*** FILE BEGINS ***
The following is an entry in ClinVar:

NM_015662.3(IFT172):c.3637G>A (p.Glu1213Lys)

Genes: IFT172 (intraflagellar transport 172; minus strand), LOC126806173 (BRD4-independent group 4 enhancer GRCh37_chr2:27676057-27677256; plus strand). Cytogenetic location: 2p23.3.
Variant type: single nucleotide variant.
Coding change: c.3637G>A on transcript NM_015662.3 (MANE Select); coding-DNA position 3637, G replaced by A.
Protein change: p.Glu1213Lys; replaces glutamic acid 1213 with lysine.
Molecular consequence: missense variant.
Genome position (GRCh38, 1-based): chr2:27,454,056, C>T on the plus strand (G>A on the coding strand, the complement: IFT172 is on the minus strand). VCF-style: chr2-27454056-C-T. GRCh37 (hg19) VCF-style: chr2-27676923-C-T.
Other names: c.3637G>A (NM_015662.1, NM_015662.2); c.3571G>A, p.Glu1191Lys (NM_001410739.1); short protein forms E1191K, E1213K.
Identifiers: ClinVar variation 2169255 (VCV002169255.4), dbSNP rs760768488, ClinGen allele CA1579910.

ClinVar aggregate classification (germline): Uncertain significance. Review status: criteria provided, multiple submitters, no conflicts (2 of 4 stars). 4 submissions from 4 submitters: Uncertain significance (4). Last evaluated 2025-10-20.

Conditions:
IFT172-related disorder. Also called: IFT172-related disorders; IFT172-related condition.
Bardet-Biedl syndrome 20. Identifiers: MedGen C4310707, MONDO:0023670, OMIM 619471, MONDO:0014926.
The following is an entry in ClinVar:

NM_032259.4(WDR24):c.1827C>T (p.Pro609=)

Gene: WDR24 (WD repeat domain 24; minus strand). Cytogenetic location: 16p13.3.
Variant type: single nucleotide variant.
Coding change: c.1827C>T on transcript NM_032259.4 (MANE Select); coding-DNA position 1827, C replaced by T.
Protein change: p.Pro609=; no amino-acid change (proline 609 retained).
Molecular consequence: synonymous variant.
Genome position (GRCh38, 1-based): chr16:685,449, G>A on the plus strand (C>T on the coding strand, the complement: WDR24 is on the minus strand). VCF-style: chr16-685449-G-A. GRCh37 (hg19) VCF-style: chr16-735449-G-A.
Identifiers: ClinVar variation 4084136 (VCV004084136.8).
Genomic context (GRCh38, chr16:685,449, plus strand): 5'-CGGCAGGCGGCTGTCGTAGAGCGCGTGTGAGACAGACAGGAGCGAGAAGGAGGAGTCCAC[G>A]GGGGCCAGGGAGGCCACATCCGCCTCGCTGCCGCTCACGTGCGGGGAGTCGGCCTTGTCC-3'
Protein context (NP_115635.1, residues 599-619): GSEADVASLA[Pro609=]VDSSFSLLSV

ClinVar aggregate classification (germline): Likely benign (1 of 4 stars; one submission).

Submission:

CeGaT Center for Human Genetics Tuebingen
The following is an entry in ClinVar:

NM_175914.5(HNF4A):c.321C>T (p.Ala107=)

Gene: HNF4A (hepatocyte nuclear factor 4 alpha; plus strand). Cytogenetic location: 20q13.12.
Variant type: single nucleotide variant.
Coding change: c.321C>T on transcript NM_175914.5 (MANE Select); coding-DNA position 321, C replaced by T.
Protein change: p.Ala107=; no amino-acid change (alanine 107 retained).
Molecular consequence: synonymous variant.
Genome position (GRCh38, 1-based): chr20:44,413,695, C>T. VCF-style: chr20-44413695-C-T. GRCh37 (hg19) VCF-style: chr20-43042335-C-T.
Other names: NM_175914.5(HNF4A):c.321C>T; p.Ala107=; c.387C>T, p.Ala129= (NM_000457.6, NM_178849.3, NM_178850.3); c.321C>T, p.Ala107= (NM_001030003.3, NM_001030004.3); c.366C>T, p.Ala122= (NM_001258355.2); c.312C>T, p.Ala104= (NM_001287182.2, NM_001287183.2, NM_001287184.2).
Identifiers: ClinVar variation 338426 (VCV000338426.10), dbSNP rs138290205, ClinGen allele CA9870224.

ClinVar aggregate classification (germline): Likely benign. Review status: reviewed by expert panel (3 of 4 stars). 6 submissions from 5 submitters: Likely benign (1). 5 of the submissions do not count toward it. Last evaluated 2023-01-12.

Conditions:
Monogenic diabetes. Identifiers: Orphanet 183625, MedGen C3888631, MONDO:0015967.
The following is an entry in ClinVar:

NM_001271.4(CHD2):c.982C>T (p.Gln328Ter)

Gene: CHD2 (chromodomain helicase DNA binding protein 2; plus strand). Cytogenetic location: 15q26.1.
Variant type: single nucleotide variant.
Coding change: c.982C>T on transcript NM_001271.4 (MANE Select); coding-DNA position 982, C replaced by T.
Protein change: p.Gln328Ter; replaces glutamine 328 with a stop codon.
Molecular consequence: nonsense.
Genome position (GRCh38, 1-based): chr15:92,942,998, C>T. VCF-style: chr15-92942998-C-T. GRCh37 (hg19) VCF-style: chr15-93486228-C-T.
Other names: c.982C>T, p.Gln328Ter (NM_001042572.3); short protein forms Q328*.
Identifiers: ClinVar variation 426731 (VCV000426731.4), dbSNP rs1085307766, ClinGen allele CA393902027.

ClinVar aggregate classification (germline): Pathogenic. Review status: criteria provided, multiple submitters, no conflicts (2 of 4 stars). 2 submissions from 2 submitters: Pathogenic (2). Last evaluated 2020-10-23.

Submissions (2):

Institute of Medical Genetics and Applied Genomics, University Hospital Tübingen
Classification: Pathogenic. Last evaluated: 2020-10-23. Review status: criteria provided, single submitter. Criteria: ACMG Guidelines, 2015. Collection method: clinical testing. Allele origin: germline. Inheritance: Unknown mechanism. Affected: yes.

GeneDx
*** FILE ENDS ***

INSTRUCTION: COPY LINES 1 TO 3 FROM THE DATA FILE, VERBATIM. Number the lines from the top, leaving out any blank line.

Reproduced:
The following is an entry in ClinVar:

NM_015662.3(IFT172):c.3637G>A (p.Glu1213Lys)

Genes: IFT172 (intraflagellar transport 172; minus strand), LOC126806173 (BRD4-independent group 4 enhancer GRCh37_chr2:27676057-27677256; plus strand). Cytogenetic location: 2p23.3.